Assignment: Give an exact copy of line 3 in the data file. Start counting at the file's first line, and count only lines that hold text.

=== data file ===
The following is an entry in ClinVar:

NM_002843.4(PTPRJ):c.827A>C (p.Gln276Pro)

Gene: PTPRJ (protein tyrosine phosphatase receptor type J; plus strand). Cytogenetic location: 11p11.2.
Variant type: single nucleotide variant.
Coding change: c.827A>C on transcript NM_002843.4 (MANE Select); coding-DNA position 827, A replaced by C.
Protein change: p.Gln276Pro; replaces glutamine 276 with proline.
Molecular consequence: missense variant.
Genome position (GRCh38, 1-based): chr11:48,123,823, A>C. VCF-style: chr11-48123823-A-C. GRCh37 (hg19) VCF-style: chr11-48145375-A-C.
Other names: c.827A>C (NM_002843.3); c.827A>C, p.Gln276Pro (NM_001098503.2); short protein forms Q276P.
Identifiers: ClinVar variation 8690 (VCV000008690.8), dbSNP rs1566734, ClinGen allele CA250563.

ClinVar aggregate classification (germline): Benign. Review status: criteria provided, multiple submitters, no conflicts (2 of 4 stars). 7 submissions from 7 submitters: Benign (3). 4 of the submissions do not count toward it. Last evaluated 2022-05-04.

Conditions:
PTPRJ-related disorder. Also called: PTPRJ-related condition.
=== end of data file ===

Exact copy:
Gene: PTPRJ (protein tyrosine phosphatase receptor type J; plus strand). Cytogenetic location: 11p11.2.